Heads dumped in Guatemala capital

GUATEMALA CITY Thu Jun 10, 2010 6:32pm EDT

Police work at the crime scene where they found one of four severed heads left around Guatemala City June 10, 2010. According to the police, notes found with the heads point to prison gangs. REUTERS/Daniel LeClair

Police work at the crime scene where they found one of four severed heads left around Guatemala City June 10, 2010. According to the police, notes found with the heads point to prison gangs.

Credit: Reuters/Daniel LeClair

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GUATEMALA CITY (Reuters) - Suspected gang members dumped four human heads in front of Guatemala's Congress and other spots in the capital along with messages warning the government to halt its crackdown on organized crime.

A head found outside Congress on Thursday had a handwritten note with it addressed to the interior minister and the head of the penitentiary system.

"Put the jails in order or these horrific acts will continue," it said.

Another of the severed heads was left on a pedestrian walkway at a shopping center, while a third was found in front of a fire station and a fourth in a plastic bag on a highway leading into Guatemala City. A headless body was found in a car parked near Congress.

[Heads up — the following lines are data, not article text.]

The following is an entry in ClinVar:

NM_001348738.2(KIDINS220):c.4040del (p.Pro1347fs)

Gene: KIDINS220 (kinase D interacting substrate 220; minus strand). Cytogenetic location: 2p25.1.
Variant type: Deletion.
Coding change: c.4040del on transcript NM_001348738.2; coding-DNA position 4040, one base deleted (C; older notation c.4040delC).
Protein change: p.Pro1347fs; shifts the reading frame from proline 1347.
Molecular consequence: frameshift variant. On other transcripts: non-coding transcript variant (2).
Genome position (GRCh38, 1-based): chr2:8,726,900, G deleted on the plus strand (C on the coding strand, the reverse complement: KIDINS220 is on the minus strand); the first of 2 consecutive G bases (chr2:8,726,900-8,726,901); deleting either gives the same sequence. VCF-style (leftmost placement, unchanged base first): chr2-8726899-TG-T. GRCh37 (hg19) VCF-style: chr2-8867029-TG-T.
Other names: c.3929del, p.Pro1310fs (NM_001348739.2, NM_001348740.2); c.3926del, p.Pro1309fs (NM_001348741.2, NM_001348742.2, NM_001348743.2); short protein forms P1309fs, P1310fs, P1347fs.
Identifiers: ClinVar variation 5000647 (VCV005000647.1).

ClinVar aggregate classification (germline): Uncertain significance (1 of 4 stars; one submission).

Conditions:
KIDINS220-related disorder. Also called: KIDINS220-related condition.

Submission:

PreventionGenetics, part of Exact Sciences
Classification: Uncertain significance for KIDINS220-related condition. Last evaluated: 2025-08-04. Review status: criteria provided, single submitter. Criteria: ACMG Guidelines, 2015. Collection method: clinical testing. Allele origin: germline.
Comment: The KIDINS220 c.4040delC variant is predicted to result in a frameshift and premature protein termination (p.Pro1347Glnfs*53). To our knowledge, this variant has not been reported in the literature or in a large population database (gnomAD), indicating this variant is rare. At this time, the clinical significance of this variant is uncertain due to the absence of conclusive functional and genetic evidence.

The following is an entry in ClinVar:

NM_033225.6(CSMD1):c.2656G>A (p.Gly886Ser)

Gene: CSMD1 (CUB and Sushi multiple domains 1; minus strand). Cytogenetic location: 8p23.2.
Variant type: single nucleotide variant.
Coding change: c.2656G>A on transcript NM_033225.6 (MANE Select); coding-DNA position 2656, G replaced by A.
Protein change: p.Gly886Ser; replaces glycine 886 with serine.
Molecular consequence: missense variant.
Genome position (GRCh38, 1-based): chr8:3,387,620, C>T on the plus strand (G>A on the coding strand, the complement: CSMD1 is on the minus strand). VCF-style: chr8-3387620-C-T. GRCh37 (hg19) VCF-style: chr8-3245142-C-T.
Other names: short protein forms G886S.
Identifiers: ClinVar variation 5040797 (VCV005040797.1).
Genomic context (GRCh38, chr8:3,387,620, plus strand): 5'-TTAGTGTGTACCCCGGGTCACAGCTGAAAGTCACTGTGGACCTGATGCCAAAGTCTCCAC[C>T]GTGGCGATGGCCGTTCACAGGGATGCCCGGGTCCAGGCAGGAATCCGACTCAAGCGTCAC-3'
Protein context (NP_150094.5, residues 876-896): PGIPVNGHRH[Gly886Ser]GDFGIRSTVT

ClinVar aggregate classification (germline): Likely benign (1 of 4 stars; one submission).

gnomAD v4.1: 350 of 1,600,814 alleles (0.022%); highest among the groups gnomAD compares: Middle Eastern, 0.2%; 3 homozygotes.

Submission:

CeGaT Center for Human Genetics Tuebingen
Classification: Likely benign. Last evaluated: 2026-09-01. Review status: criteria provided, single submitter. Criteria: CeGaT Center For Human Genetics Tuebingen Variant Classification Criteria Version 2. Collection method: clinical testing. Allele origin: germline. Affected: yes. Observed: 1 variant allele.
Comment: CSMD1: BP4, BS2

Drug cartel members in Mexico commonly hack off victims' heads and leave gruesome notes to spread terror among rival gangs and the public, but the tactic is rarely seen in Central America. Guatemala has seen a few cases of beheadings in prison murders but not in public spaces.

Still scarred by its brutal 1960-96 civil war, Guatemala is one of the most violent countries in Latin America. Vicious street gangs known as "maras" run huge extortion rings and trigger-happy Mexican drug traffickers have moved in to run cocaine smuggling routes to the United States.

Imprisoned gang members often run criminal enterprises from their cells, using cell phones obtained with the help of corrupt jailers to order kidnappings and murders.

President Alvaro Colom launched a crackdown on jailhouse gang activity earlier this year, in which gang members are frequently transferred without warning to different prisons to prevent them forging strong ties with prison officials.

"The criminals are hurting because of the actions we've taken in the jails," police spokesman Donald Gonzalez said.

(Writing by Sean Mattson and Mica Rosenberg; Editing by Catherine Bremer and Peter Cooney)

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